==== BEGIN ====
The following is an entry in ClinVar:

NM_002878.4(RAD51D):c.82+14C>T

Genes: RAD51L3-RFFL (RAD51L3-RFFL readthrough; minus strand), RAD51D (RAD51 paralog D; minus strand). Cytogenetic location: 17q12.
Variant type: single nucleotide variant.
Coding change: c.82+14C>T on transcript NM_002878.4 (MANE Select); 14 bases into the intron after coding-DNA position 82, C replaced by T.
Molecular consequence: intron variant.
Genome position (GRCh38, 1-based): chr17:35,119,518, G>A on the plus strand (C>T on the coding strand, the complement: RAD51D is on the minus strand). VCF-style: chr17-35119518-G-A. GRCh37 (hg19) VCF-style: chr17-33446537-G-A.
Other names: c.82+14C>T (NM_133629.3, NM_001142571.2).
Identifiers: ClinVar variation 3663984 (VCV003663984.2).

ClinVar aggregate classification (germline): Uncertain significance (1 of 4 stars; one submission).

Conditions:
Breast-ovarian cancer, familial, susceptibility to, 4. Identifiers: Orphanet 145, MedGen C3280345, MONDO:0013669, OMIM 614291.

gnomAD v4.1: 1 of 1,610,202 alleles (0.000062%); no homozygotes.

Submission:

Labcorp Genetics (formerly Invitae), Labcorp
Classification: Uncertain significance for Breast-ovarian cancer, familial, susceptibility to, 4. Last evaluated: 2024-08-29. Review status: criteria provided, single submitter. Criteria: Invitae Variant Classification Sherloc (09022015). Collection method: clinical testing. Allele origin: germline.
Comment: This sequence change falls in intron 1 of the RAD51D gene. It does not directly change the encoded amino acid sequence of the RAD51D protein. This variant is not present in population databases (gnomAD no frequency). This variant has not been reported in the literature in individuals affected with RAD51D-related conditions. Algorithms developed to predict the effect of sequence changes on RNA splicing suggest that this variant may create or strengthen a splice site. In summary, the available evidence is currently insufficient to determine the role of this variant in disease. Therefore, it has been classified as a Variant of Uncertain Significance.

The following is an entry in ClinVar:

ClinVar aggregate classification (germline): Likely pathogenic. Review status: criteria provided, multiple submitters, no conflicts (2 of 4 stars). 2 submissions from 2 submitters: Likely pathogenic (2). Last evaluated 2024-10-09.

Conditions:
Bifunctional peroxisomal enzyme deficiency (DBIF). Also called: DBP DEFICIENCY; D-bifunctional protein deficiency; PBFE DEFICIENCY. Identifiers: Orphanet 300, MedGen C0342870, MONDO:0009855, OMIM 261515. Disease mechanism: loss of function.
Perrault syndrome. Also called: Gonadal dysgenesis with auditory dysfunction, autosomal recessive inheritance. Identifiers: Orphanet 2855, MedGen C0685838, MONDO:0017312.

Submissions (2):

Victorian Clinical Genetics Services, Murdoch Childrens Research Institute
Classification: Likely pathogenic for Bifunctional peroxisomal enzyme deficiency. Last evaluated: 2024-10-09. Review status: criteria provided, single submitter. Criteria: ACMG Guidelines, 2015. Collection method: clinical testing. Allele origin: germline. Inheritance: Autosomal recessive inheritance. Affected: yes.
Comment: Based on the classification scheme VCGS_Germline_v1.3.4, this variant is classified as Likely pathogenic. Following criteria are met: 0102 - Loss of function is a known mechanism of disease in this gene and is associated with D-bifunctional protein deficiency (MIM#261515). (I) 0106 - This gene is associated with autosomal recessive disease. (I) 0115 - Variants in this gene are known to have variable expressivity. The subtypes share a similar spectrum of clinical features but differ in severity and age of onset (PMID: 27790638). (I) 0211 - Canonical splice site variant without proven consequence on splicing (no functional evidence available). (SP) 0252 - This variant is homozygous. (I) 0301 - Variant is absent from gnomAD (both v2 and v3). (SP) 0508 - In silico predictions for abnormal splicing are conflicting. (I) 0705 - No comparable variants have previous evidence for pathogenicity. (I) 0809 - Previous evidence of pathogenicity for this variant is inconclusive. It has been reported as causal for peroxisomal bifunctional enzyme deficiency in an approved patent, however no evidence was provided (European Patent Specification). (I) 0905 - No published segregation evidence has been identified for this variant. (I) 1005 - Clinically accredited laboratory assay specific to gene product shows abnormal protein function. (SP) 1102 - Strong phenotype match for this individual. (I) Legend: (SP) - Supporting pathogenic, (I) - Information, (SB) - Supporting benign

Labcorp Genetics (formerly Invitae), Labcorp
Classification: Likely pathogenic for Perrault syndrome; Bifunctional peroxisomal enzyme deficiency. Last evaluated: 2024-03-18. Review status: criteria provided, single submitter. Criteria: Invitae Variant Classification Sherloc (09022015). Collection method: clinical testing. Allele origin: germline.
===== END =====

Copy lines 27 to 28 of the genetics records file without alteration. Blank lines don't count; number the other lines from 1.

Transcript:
Labcorp Genetics (formerly Invitae), Labcorp
Classification: Likely pathogenic for Perrault syndrome; Bifunctional peroxisomal enzyme deficiency. Last evaluated: 2024-03-18. Review status: criteria provided, single submitter. Criteria: Invitae Variant Classification Sherloc (09022015). Collection method: clinical testing. Allele origin: germline.